The Newspaper Society has issued a call to arms against its local TV services, but with more jobs and more news on offer, shouldn’t journalists be supporting the Beeb’s plans?
WHEN the BBC began its local television experiment in the West Midlands in December I went to Birmingham to see what was happening on the ground.
This has been a hotly disputed development, with the Newspaper Society continuing to lobby furiously, believing that public money should not be used to compete directly against it, and stifle its members’ own moves from paper onto the web.
It is apprehensive that the £3m nine-month experiment could become a permanent feature, with some 60 local services starting up all over the country, largely based on the BBC’s network of local radio.
This line has been broadly adopted by the commercial media sector, while The Observer’s Peter Preston drew attention to the growing conflict between the BBC and the press in a column last month.
Yet local television isn’t just a BBC imperial ambition. At the same time, Ofcom, the media regulator, is consulting about whether there should be licensed local television, using spare terrestrial frequencies when digital switch-over takes place from 2008 onwards, partly to fill the gap left by ITV’s reduction in regional programming.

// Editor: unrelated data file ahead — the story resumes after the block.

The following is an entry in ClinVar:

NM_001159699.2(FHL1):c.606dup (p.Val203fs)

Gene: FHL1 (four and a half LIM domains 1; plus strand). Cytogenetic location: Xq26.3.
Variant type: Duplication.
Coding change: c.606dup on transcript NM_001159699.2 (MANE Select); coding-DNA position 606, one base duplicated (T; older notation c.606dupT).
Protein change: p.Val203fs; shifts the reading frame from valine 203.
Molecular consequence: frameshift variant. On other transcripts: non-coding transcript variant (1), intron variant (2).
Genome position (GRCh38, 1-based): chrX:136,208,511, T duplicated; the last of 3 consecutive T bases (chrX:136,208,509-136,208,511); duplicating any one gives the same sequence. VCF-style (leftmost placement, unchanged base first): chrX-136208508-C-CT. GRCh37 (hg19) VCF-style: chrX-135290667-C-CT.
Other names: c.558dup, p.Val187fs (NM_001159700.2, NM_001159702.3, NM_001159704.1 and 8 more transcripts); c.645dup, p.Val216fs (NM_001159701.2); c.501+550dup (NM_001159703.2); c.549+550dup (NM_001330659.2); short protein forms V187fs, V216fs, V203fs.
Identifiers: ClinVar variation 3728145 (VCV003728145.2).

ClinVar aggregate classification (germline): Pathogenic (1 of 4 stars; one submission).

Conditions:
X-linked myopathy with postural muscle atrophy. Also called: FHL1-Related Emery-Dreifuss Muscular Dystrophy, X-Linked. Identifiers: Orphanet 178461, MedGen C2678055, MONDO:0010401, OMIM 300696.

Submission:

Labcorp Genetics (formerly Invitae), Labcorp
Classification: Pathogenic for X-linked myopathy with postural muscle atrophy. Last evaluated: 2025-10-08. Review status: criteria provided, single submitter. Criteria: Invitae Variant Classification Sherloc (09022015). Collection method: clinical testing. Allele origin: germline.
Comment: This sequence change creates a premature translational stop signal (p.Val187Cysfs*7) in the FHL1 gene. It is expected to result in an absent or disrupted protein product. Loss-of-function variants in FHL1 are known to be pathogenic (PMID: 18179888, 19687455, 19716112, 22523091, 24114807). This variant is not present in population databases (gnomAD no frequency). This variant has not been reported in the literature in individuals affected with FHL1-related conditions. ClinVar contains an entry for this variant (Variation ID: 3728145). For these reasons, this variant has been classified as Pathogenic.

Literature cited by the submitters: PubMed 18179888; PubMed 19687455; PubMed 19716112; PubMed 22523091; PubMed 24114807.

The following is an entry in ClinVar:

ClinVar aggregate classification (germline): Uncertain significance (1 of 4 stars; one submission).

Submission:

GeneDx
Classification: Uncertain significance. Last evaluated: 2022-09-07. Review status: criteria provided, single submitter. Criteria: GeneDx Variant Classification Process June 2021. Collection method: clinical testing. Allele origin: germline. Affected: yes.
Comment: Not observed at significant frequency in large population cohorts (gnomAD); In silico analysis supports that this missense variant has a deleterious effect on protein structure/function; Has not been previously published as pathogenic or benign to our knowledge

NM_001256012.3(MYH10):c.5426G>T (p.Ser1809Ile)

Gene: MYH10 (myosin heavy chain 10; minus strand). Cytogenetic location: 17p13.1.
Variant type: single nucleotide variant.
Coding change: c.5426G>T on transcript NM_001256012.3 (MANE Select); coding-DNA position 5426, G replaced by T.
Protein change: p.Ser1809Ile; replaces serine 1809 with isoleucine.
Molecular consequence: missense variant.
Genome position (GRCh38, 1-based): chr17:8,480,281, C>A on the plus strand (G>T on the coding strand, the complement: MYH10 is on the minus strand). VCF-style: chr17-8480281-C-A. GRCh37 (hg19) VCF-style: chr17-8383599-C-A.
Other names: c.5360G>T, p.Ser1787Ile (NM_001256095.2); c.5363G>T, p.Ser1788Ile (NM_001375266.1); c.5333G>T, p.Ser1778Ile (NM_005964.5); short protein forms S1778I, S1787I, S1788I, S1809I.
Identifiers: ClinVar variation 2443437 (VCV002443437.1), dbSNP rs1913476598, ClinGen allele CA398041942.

Look at the BBC’s experiment from a journalistic and citizen’s point of view, and it is clear that there are potentially some very good things about local television, just as there are some very good things about the BBC’s websites. Ofcom’s review of public service broadcasting has found there is a hunger for local news. Journalists are surely in favour of more jobs and more news?
I have more than a passing interest in the experiment because, in the 1970s, I trained on the Birmingham Post, Mail and Sunday Mercury. As anyone who has ever worked as a journalist there knows, it is a fantastically newsy area, but with wildly contrasting sub-regions and districts that the national press barely reflects.
For example, inner city Lozells is suffering from tensions between Asian and Afro-Caribbean groups, yet the West Midlands is also the centre of the farming industry.